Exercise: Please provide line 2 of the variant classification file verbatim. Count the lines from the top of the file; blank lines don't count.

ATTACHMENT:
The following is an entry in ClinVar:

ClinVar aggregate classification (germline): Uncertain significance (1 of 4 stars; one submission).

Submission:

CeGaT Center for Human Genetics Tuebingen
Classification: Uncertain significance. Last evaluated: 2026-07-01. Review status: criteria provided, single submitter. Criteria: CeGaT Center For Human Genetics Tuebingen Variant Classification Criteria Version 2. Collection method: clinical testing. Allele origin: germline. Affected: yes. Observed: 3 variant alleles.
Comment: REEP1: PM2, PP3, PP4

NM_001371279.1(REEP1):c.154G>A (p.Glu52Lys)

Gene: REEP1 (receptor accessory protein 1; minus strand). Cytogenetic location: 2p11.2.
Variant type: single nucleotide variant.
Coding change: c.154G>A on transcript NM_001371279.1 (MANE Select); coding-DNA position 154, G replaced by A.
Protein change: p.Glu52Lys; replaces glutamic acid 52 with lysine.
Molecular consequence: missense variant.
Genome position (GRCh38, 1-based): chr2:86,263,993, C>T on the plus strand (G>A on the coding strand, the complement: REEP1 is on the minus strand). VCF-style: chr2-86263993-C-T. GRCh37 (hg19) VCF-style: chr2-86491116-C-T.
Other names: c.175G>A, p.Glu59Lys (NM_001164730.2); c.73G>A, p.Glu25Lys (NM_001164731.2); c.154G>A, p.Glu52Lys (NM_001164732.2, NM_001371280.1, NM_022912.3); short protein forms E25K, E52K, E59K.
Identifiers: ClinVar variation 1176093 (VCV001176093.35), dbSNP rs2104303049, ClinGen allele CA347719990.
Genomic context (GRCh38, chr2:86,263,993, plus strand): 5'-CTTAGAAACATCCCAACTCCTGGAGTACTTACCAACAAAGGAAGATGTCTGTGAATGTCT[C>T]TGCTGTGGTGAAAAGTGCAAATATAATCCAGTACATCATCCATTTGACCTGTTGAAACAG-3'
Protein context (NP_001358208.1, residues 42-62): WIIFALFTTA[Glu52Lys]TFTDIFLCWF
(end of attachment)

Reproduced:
ClinVar aggregate classification (germline): Uncertain significance (1 of 4 stars; one submission).